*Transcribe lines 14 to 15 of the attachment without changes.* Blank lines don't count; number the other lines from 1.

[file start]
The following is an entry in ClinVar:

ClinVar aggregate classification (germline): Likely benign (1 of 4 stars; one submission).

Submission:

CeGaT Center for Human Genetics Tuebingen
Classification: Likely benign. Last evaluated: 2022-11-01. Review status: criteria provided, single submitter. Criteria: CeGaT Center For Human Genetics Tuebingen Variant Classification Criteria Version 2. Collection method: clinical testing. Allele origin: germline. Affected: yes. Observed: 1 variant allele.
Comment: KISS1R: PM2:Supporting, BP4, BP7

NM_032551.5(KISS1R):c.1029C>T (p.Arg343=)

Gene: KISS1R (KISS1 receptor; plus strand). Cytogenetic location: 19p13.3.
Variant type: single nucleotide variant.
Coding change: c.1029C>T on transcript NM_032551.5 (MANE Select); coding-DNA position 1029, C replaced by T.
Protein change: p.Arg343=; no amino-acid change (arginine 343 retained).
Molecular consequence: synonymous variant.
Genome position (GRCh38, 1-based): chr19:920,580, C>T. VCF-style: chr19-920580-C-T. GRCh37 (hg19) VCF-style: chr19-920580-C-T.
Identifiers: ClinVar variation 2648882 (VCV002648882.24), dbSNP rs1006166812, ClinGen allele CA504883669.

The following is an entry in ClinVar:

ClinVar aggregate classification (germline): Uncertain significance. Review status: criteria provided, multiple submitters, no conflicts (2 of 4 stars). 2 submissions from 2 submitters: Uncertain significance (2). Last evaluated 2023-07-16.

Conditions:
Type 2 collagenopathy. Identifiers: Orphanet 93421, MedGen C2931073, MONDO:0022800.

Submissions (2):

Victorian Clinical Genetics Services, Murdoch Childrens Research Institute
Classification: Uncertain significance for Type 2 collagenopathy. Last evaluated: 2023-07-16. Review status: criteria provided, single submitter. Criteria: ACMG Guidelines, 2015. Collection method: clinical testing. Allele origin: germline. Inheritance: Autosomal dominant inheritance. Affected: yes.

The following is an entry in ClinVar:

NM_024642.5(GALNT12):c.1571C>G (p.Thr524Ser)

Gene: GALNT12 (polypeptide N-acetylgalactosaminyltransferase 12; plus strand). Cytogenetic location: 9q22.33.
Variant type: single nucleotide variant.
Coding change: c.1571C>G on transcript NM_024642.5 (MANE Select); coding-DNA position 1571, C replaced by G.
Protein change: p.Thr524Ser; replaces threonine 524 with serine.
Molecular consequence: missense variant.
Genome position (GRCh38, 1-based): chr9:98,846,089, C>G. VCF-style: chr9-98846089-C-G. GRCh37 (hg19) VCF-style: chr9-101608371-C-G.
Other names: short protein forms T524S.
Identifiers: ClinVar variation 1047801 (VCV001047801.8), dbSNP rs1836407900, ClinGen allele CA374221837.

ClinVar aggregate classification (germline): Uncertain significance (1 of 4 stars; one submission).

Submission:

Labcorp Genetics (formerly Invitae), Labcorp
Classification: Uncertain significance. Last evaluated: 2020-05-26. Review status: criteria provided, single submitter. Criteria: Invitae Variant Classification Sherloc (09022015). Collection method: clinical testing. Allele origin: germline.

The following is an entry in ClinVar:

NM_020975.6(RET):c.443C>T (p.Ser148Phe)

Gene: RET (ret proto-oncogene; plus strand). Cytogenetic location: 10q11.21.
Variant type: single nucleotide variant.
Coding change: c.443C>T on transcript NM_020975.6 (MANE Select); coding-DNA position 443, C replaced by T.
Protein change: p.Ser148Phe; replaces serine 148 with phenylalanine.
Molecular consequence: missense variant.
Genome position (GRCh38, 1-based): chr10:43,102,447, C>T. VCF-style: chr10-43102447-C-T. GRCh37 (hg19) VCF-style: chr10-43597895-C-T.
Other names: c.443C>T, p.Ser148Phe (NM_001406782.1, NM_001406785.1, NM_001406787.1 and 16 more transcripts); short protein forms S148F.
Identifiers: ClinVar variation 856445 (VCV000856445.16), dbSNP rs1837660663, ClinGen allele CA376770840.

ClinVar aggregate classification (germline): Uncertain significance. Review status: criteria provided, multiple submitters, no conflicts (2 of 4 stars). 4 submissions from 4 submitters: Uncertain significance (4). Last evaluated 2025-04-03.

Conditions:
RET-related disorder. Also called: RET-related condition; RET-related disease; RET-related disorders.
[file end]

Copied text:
Identifiers: ClinVar variation 2648882 (VCV002648882.24), dbSNP rs1006166812, ClinGen allele CA504883669.

The following is an entry in ClinVar: